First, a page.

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UHP trooper shares story of saving man hanging on overpass to bring awareness to mental health

Posted at 8:32 PM, May 07, 2020
and last updated 2020-05-07 22:37:59-04

A Utah Highway Patrol Trooper wants to make sure everyone knows about the available mental health resources available after he recently saved a man hanging off an overpass along I-215.

The man Trooper Jake Gallegos saved was suicidal.

While FOX 13 does not usually report on suicides, Utah is number 6 in the country for suicides and Gallegos wanted to share this story to maybe help others who may be struggling.

Gallegos was on his way home after a grave shift, when he received a call from dispatch about a possible suicide or jump on an I-215 overpass.

“I knew I just had to get onto the bridge and see what I can do,” Gallegos said.

He was the first trooper to arrive on scene, and Gallegos noted there as a 40 to 50-foot drop from the barrier to the freeway.

It was around five in the morning.

Troopers had shut down all traffic near the area. Two additional troopers joined Gallegos on the bridge.

“These are just split seconds and you’re trying to calculate, does he have a ledge, how long, how close,” Gallegos said. “The end goal: save that person.”

The man began lowering himself from the overpass barrier, but Gallegos and the other troopers were able to catch him.

“We all take oaths to help and serve, and we don’t realize how far we’re going sometimes to serve,” said Gallegos.

Since the pandemic began, UHP reports seeing an 80% increase in the number of people they take in for mental health care.

Rachel Lucinski, the business manager for UNI Crisis and Diversion Services, said the highest amount of mental calls they’ve ever seen were because of the pandemic and earthquake.

“There has been a stigma around mental health and around talking about these feelings and reaching out for help and support,” Lucinski said. “These feelings are really normal and really common in so many folks across the states.”

At UNI, Lucinski said they take anywhere from seven to ten thousand calls a month.

“People might say I don’t think I’m suicidal or I don’t think I’m in a crisis,” Lucinski said. “That is the right time to call the crisis line.”

A reminder that there will always be someone there to reach out, whether over the phone, or ver the barriers of life.

“We are all put into tough situations and sometimes we stumble and fall,” Gallegos said. “I’m glad he’s okay.”

The following is a list of resources:

Utah Statewide Crisis Line / National Suicide Prevention Lifeline: 1-800-273-8255

  • Call 24/7 to speak to a licensed crisis counselor if you or a loved one are having thoughts of suicide, are experiencing an emotional or mental health crisis, or are feeling overwhelmed and need support.

Utah Warm Line: 801-587-1055

  • Open 7-days a week, from 8 a.m. – 11 p.m. Call to speak with a certified peer support specialist.
  • This service is for people who are not in crisis, but seeking emotional support, engagement, or encouragement. Certified peer specialists offer support and empower callers to resolve problems by fostering a sense of hope, dignity, and self-respect.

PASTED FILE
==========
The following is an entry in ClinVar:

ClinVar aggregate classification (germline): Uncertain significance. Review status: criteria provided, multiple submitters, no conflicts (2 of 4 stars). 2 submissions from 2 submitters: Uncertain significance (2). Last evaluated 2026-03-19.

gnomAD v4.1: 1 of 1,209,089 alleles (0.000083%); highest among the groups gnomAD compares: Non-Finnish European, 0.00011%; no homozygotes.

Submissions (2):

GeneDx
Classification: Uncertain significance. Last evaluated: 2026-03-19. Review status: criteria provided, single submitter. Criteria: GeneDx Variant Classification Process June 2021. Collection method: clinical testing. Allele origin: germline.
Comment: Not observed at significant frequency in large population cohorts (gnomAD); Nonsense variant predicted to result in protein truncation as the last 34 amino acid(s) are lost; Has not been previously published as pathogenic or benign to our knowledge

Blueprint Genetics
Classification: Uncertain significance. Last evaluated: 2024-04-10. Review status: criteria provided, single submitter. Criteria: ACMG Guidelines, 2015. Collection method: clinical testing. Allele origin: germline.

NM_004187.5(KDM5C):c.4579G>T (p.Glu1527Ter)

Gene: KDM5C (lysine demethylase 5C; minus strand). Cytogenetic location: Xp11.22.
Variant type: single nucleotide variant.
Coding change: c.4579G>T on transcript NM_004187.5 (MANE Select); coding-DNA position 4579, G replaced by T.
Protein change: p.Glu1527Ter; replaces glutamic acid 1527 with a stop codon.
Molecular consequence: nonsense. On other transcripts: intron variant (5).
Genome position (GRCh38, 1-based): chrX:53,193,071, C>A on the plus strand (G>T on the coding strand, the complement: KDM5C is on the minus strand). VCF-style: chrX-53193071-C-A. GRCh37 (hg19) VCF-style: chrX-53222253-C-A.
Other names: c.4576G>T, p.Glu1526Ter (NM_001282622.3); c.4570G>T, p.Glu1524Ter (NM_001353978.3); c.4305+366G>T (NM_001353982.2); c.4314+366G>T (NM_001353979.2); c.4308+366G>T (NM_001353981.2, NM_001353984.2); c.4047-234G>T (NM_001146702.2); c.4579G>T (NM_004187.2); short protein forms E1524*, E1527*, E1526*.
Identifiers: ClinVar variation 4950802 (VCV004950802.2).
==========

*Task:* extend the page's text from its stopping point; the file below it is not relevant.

Mobile Crisis Outreach Teams (MCOT)

  • Triaged and dispatched through the Utah Statewide CrisisLine by calling 1-800-273-8255, teams are available for dispatch in Salt Lake, Davis, Weber, and Utah counties, and the southwest region of Utah, including St. George and surrounding cities.
  • Due to COVID-19, crisis counselors on the CrisisLine will ask health screening questions to determine if an in-person or telehealth response is most beneficial. MCOT staff will wear the CDC’s recommended universal precautions to include goggles, masks, gloves, and gowns to ensure the safety and wellbeing of our community and health care workforce.

SafeUT (Crisis Chat and School Safety Tip app)

  • The SafeUT Crisis Chat and Tip Line is a statewide service that provides real-time crisis intervention to youth (public K-12 and higher education) through live chat and a confidential tip program – right from your smartphone.
  • Licensed crisis counselors are available 24/7 to respond to all incoming chats, tips, and calls by providing supportive or crisis counseling, suicide prevention, and referral services.
  • Support is also available to parents and educators of students in public K-12 and higher education.
  • Free and available for download from the Google Play Store and the App Store.
  • SafeUTNG (Crisis Chat and Safety Tip app for Utah’s Army and Air National Guard service members, family members, and personnel)
  • As an extension of SafeUT, the SafeUTNG app provides a safe and confidential platform to communicate with a licensed crisis counselor 24/7. Users can text, submit a tip, or call to receive support.
  • The app is operated and managed by the University of Utah Neuropsychiatric Institute (UNI) in partnership with the Utah National Guard.
  • Licensed mental health professionals can assist with a variety of issues including: emotional crisis, grief and loss, drug and alcohol issues, mental health issues, self-harm, suicide prevention, and safety concerns.
  • Free and available for download from the Google Play Store and the App Store.

Utah Coronavirus Information Line: 1-800-456-7707